The ATLAS experiment at the Large Hadron Collider establishes record precision on the mass of the Higgs bosons

The candidate Higgs boson decays into two photons

The candidate Higgs boson decays into two photons in the ATLAS experiment. Credit: CERN New result from the ATLAS experiment a[{” attribute=””>CERN reaches the unprecedented precision of 0.09%. The ATLAS collaboration has achieved the most precise measurement to date of the Higgs bosons mass, reporting a value of 125.11 billion electronvolts with minimal uncertainty. The … Read more

Record-breaking quantum context observed in a single system

Experimental test of high-dimensional quantum contextuality

The schematic diagram for extracting contextuality from tripartite nonlocality. Credit: Image by Zheng-Hao Liu, et al. A team of scientists studied the single-system version of multipartite Bell nonlocality and observed the highest degree of quantum contextuality in a single system. Their work has been published in Physical Review Letters. They were led by Prof. Chuanfeng … Read more

“Quantum avalanche” explains how non-conductors turn into conductors

"Quantum avalanche" explains how non-conductors turn into conductors

UB physics professor Jong Han is the lead author of a new study that helps solve a longstanding physics mystery about how insulators turn into metals through an electric field, a process known as resistive switching. Credit: Douglas Levere, University at Buffalo Looking at their subatomic particles alone, most materials can be placed into one … Read more

Wind tunnel experiments challenge turbulence theory

Caption

Andrea Bragg Department of Civil and Environmental Engineering, Duke University, Durham, North Carolina, USA July 24, 2023• Physics 16, 123 Measurements conducted over an unprecedented span of conditions reveal universal behavior, but not what theorists expected. Production team NASA, ESA, CSA, STScI, Webb ERO Figure 1: Turbulence at different length scales is evident in this … Read more

Probing the abyss: Fermilabs’ Dark SRF experiment illuminates the search for dark photons

Dark photon particle physics art concept

Scientists have demonstrated remarkable sensitivity in the search for hypothetical dark photons through the Dark SRF experiment. They used superconducting radio frequency (SRF) cavities to trap regular photons and study their transformation into dark photons. This study created the most stringent limitation yet on the existence of dark photons within a specific mass range. (Artists … Read more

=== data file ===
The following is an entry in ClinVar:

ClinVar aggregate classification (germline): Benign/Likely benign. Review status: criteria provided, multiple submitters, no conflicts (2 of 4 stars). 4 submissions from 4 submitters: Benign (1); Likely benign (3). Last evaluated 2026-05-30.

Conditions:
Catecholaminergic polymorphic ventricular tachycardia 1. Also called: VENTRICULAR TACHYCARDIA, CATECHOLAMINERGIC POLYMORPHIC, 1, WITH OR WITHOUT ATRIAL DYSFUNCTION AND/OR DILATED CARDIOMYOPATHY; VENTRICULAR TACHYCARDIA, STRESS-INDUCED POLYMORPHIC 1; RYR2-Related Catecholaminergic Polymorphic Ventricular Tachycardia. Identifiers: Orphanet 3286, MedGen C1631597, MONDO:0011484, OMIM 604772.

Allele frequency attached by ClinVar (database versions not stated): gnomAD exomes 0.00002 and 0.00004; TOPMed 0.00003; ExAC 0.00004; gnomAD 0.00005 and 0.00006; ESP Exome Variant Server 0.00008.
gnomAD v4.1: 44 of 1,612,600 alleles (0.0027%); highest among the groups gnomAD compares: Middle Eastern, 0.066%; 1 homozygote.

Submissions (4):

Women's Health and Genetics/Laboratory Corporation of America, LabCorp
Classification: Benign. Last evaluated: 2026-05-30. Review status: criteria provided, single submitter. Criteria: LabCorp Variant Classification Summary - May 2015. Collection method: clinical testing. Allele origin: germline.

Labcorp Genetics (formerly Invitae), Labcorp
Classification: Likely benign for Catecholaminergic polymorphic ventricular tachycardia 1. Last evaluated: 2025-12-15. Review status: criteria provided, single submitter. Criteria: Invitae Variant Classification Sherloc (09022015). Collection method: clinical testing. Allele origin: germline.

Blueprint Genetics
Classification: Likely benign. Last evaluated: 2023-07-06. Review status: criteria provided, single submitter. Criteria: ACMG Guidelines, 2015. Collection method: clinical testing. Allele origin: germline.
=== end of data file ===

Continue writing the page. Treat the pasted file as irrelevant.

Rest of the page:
A huge cosmological simulation concludes, recreating even more of the universe

Universe Today

There is an old joke among astronomy students about a final exam question in a cosmology course. It goes like this: “Describe the Universe and give three examples.” Well, a team of researchers in Germany, the United States and the United Kingdom have taken a giant step to provide at least one accurate example of … Read more

Scientists in the race for nuclear time make important progress

Atomic clock. Nuclear physics

Nuclear clocks, which are even more accurate than atomic clocks, could offer scientists new ways to explore the fundamental forces of the universe. An international team, including researchers from LMU, has made significant progress in this direction by accurately characterizing the excitation energy of thorium-229, the element intended to be the timekeeping component in nuclear … Read more

Unleash Cosmic Power: Energy flow in the largest shock waves in the universe

Concept illustration of astrophysical shock waves of the universe

An international team of researchers has successfully estimated the size and melting speed of a shock wave in a merging galaxy cluster, finding that the energy released is 2.3 1038 W. This result was made possible by exploiting a recent collision of clusters, which facilitated the complex measurement of celestial objects. (Artists concept.) A team … Read more

A huge galaxy with almost no dark matter

Universe Today

According to our predominant cosmological models, dark matter accounts for about 85% of the mass of the Universe. While ongoing efforts to study this mysterious, invisible mass have yielded no direct evidence, astrophysicists have been able to measure its influence by observing dark matter halos, gravitational lensing, and the effect of general relativity on large-scale … Read more